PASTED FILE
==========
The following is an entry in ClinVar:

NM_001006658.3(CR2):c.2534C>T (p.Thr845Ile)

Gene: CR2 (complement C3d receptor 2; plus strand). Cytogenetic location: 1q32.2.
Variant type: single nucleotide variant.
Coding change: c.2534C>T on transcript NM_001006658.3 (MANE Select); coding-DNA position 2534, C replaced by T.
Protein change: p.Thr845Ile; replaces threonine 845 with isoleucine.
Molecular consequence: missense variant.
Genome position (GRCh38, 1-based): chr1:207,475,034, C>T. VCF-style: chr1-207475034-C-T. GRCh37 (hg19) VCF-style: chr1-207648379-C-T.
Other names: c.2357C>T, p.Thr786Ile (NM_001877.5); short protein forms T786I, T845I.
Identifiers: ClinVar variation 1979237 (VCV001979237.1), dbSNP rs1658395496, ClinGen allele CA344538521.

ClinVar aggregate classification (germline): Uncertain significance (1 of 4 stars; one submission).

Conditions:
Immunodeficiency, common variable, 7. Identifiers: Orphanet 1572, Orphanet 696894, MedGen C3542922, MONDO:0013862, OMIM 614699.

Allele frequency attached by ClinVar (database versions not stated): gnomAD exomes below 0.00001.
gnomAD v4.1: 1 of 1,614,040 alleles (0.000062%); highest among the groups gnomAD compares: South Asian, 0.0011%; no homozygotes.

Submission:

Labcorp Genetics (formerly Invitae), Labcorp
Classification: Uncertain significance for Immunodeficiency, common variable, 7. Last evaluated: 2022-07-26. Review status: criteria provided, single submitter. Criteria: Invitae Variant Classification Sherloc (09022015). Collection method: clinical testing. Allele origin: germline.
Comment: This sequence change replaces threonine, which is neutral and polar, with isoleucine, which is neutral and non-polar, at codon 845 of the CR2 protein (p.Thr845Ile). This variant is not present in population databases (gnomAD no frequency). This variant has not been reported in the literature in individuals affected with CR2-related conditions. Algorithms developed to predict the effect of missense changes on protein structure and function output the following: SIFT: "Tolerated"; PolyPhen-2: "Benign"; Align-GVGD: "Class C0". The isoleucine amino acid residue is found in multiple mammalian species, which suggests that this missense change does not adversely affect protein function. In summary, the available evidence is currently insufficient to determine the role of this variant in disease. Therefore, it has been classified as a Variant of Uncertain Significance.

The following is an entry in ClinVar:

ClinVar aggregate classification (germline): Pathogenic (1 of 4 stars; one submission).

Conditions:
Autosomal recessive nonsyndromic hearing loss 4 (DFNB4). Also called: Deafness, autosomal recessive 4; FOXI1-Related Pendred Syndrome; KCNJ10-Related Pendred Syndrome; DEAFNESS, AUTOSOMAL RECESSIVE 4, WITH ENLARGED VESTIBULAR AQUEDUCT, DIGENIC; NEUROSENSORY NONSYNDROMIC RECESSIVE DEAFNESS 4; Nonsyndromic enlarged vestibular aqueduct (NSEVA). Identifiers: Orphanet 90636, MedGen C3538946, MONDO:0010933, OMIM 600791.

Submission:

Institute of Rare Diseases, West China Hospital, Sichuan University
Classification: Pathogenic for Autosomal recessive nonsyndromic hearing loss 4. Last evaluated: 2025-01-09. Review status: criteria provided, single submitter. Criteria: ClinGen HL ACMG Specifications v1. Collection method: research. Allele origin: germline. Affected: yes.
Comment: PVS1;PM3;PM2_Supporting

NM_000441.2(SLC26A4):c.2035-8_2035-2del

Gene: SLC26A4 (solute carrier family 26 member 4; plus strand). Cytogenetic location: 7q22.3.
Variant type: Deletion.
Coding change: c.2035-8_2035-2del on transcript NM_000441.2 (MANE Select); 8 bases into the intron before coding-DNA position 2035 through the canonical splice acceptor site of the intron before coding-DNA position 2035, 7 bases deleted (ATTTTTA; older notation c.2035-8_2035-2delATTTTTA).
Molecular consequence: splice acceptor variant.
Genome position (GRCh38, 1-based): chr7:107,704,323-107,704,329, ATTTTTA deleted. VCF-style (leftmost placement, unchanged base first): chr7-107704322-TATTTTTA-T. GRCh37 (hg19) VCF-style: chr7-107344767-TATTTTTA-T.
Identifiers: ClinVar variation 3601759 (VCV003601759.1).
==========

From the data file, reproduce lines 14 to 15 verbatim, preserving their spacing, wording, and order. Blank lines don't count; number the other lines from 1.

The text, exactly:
Allele frequency attached by ClinVar (database versions not stated): gnomAD exomes below 0.00001.
gnomAD v4.1: 1 of 1,614,040 alleles (0.000062%); highest among the groups gnomAD compares: South Asian, 0.0011%; no homozygotes.